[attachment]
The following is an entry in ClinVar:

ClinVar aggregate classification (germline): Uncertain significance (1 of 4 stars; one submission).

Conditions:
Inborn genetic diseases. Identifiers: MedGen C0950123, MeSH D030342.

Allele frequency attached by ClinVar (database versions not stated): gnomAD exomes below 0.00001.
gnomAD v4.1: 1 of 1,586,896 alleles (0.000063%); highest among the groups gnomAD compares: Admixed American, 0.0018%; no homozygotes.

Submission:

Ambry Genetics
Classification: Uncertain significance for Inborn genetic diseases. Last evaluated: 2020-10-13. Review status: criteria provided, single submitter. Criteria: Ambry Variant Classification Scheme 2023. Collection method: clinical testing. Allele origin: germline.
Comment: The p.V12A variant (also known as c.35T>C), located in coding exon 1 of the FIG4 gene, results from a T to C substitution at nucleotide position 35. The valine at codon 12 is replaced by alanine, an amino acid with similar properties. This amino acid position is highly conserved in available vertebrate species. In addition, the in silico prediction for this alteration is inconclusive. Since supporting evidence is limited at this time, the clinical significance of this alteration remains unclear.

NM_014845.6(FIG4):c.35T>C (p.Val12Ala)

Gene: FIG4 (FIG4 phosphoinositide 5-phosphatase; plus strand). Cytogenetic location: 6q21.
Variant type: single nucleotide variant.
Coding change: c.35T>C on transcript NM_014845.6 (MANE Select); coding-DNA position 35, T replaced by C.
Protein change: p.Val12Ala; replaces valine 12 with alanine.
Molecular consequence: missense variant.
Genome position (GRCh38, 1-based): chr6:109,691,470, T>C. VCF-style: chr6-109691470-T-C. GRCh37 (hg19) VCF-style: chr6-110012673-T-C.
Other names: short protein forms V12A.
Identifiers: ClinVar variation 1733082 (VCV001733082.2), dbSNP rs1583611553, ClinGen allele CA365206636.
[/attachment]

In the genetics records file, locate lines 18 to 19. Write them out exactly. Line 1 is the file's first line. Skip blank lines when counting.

Other names: short protein forms V12A.
Identifiers: ClinVar variation 1733082 (VCV001733082.2), dbSNP rs1583611553, ClinGen allele CA365206636.